The artist loves creating the edible works of art.

The journey of becoming a pancake artist has been a fun adventure for Claudia and her children. The more she has practiced, the more she has been able to do.

“Sometimes I scream with excitement and I go to all the members of my house to see it,” Claudia says about her successes. “Other times it’s just a feeling like “disappointment could be better” other times it just breaks or burns and then I just cry but it usually feels very satisfying.”

You can check out all of her creations on TikTok.

@nappancakes

Responder a @reyna100804santoyo siii🥞✨ díganle que me adopte 🥺 @ederbez #adoptiktoks #hijosadoptiktoks #parati #foryou #viral #fy #art #pancakeart

♬ Little Bitty Pretty One – Thurston Harris

With 350,000 followers and growing, it won’t be long until more people start to fully enjoy Claudia’s art. Her children can’t get enough of it and she is so excited to share it with the rest of the world.

READ: Spicy Food Lovers Have Reason To Celebrate As New Study Says Eating Chilies Could Be Secret To Longevity

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They Survived 33 Days On A Deserted Island Thanks To Coconuts And Rats Before Being Rescued By The Coast Guard

Things That Matter

They Survived 33 Days On A Deserted Island Thanks To Coconuts And Rats Before Being Rescued By The Coast Guard

Fleeing your home country and leaving everything you hold dear behind you is one of the biggest sacrifices that many migrants and refugees make in their journey to a better life.

However, for a trio of Cubans fleeing their homes on the island, things took an even darker turn when their boat capsized in the middle of the Caribbean and they were forced to swim to a deserted island. It would be weeks before they would be rescued and they were forced to find a way to survive off of what little the island provided in terms of food and shelter. Their story is one of incredible survival.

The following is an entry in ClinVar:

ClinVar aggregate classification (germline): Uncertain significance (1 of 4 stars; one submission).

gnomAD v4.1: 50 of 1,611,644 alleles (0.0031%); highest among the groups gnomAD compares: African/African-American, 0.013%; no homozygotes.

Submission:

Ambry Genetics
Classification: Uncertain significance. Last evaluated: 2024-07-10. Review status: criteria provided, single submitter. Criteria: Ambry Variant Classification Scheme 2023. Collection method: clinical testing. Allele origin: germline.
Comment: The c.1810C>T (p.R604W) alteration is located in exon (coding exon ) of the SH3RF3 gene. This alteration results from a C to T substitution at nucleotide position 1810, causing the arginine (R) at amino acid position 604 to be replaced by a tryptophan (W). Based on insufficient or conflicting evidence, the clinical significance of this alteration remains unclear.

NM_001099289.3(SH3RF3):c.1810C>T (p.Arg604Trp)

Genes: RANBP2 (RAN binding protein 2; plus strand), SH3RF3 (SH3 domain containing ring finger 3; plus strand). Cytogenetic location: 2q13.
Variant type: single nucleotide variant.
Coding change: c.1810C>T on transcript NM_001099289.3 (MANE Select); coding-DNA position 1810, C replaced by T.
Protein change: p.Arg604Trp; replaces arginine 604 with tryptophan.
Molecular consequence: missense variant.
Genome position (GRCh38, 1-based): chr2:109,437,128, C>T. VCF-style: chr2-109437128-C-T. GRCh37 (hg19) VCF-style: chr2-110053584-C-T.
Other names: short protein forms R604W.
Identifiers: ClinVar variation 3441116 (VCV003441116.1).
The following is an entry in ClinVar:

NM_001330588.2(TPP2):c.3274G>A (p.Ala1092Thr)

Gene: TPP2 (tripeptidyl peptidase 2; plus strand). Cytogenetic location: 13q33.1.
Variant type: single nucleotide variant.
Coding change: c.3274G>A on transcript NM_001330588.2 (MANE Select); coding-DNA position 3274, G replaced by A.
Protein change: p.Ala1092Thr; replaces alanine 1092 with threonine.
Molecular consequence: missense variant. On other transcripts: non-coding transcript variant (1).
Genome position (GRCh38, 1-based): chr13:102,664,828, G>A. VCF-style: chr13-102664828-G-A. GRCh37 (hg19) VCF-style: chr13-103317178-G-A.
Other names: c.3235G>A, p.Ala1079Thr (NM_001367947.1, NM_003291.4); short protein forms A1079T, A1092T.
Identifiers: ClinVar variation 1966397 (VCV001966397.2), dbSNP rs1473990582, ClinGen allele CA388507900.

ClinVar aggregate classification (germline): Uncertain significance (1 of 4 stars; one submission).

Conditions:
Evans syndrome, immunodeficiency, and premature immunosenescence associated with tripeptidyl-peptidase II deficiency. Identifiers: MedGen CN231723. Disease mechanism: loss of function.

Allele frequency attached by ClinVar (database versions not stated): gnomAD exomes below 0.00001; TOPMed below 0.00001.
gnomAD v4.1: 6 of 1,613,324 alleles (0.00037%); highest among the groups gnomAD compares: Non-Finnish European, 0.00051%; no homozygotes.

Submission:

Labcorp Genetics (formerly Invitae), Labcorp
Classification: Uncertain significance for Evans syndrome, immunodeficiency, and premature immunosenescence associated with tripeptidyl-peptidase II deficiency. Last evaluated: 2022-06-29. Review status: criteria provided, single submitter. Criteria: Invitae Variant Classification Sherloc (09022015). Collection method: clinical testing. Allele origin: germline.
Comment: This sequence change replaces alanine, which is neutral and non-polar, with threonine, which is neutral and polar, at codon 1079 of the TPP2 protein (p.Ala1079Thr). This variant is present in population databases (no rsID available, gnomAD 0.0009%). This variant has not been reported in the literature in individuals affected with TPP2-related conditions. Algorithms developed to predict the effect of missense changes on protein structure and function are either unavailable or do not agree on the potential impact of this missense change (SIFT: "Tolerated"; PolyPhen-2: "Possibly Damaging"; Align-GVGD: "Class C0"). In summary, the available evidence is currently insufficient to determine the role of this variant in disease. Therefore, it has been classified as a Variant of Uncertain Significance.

U.S. Coast Guard rescued three Cuban migrants from a deserted island.

While doing routine patrols earlier in the week, an aircrew of the U.S. Coast Guard spotted two men and a woman waving makeshift flags on a deserted island between the Lower Florida Keys and Cuba. The Coast Guard dropped down a radio, food, and water to the trio on Monday and rescued them off the island on Tuesday.

“It was incredible. I don’t know how they did it. I was amazed they were in as good as shape as they were,” Lt. Justin Dougherty told CNN affiliate WPLG.

According to the rescued migrants, their boat had capsized in rough waters about five weeks ago and they were forced to swim to the island.

The trio did all they could to survive on the deserted island for 33 days.

According to the Florida Sun Sentinel, the group lived off coconuts, conches and rats while on the island. The group had also built themselves a temporary shelter, a coast guard official said.

“Being out in those harsh elements for a long period of time, they were very happy to see us,” helicopter pilot Mike Allert told ABC’s Good Morning America. “I cannot recall a time that we saved people who were stranded for over a month on an island. That is a new one for me.”

They were taken to the Lower Keys medical center, where none appeared to have serious injuries. And by Wednesday, they were in federal custody after being moved to an immigration facility in Pompano Beach, U.S. Customs and Border Protection said.